The Anthropology of Extinction: Essays on Culture and Species Death

The Anthropology of Extinction: Essays on Culture and Species Death

The Anthropology of Extinction: Essays on Culture and Species Death

The Anthropology of Extinction: Essays on Culture and Species Death

Synopsis

We live in an era marked by an accelerating rate of species death, but since the early days of the discipline, anthropology has contemplated the death of languages, cultural groups, and ways of life. The essays in this collection examine processes of--and our understanding of--extinction across various domains. The contributors argue that extinction events can be catalysts for new cultural, social, environmental, and technological developments--that extinction processes can, paradoxically, be productive as well as destructive. The essays consider a number of widely publicized cases: island species in the Galápagos and Madagascar; the death of Native American languages; ethnic minorities under pressure to assimilate in China; cloning as a form of species regeneration; and the tiny hominid Homo floresiensis fossils ("hobbits") recently identified in Indonesia. The Anthropology of Extinction offers compelling explorations of issues of widespread concern.

Excerpt

Genese Marie Sodikoff

In a book published at the cusp of the new millennium entitled Conversations about the End of Time, screenwriter Jean-Claude Carrière observes that the future anterior—the tense used to describe an action that will be finished in the future— is fading from everyday speech. He does not comment on the irony that this grammatical form should fall into disuse at this particular time, when projections about earthly life call for such temporal specificity. Scientists have dubbed the current epoch the “sixth mass extinction” because the current rate of species death is more than a hundred times greater than “nature’s chronic winnowing” (Angier 2009:3). At some point in the near future, scholars say, 16,928 still extant species will have vanished (Zabarenko 2009). At the same time, indigenous languages, vehicles of entire cosmologies, are succumbing at a rate of two per month as their last speakers perish. of the 6,700 extant languages—already reduced by two-thirds since precolonial times—experts estimate that three thousand will have gone silent within thirty years (Miller 2002). Better than any other verb tense, the future anterior captures the jarring imminence of categorical loss. “What are grammatical tenses,” asks Carrière, “if not the painstaking attempt of our precise, meticulous minds to envisage all the possible shapes that time can take, all the ways in which we relate to time within the domain of our thoughts and actions?” (Carrière 2001:97).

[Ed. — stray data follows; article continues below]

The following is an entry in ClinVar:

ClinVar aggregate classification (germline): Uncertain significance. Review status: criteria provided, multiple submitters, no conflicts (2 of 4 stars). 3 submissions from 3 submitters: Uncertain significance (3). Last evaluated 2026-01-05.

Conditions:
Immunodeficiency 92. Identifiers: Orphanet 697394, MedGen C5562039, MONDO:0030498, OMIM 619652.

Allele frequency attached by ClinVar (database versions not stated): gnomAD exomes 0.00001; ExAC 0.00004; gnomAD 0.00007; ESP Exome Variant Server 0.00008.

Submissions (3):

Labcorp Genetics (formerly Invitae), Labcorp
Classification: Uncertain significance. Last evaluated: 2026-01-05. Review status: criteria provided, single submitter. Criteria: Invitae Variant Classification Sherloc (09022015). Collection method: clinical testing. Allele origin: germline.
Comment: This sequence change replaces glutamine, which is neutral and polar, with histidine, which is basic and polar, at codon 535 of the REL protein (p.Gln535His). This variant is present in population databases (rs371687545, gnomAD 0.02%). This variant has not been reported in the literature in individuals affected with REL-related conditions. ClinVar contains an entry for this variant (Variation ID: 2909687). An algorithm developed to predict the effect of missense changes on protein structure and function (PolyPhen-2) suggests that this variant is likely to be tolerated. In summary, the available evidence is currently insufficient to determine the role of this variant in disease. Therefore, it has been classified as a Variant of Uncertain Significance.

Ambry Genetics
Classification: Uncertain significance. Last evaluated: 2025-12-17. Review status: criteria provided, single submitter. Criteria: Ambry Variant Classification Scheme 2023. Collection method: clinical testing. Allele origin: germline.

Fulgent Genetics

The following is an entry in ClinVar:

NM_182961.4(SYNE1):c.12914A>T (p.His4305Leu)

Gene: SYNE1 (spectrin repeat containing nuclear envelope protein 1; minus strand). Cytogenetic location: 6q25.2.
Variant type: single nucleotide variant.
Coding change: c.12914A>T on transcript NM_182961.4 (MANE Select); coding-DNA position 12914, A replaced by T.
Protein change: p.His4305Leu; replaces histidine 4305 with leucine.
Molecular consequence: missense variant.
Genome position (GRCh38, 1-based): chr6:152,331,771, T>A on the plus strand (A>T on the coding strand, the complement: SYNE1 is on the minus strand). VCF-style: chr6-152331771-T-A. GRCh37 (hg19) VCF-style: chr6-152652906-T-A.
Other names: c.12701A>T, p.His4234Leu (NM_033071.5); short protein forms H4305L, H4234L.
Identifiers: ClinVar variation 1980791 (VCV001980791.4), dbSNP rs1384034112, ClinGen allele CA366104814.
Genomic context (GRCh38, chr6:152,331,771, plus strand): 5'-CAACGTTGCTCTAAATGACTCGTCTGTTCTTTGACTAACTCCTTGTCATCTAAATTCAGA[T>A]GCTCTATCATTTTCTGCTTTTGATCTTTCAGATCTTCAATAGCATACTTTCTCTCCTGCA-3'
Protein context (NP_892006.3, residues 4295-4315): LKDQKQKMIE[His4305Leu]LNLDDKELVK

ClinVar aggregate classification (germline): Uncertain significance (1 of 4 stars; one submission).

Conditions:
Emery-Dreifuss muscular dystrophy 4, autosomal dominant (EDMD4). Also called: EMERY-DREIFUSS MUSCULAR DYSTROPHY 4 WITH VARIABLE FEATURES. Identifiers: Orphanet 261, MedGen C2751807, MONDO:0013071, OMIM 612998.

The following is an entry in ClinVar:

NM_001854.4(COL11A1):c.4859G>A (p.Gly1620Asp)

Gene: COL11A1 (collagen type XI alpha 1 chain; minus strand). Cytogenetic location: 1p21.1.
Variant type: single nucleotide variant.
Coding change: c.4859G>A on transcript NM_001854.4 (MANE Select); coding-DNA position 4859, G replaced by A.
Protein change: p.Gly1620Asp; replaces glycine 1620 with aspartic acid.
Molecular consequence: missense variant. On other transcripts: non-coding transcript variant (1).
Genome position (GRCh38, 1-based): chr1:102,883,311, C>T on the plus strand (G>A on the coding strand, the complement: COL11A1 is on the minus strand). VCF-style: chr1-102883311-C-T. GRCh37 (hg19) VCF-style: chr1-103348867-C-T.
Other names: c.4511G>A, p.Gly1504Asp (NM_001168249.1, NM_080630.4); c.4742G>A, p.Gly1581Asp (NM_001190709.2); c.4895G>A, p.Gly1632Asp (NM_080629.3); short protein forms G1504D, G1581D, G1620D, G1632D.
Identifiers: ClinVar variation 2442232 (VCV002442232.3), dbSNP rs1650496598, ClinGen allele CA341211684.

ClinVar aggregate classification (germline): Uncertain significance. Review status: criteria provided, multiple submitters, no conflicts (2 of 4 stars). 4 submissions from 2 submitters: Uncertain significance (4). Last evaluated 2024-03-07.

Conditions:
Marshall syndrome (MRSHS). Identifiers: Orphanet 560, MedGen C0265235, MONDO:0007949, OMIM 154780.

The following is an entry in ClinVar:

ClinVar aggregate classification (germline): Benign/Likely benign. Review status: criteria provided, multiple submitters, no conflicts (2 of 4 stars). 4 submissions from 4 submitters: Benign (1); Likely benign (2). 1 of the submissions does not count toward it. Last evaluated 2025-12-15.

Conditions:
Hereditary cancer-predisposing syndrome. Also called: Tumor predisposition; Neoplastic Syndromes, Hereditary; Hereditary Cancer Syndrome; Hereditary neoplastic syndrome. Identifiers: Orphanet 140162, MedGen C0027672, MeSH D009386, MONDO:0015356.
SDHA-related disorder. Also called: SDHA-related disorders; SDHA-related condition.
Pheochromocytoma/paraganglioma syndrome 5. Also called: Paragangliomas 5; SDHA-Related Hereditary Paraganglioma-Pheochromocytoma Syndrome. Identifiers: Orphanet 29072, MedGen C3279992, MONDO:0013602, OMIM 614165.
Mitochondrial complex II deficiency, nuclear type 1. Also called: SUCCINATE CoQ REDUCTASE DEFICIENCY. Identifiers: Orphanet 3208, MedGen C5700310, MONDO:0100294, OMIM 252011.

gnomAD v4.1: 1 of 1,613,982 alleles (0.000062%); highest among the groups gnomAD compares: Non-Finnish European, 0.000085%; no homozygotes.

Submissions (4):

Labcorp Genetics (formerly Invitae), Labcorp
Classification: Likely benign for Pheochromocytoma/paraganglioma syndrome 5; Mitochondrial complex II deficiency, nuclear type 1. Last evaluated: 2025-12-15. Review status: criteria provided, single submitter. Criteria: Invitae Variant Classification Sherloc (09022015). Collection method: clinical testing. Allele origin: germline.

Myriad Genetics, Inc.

Thought experiments about what Earth might look like when we too are gone influence decisions in the present (e.g., Weisman 2007). in the midst of a heated politics of global climate change, terrorism, oil spills, war, and the corporate drive to expand into new frontiers of nature, the possibility (and denial) of self-extinction, or at least some dramatic alteration in life as we know it, grips the . . .

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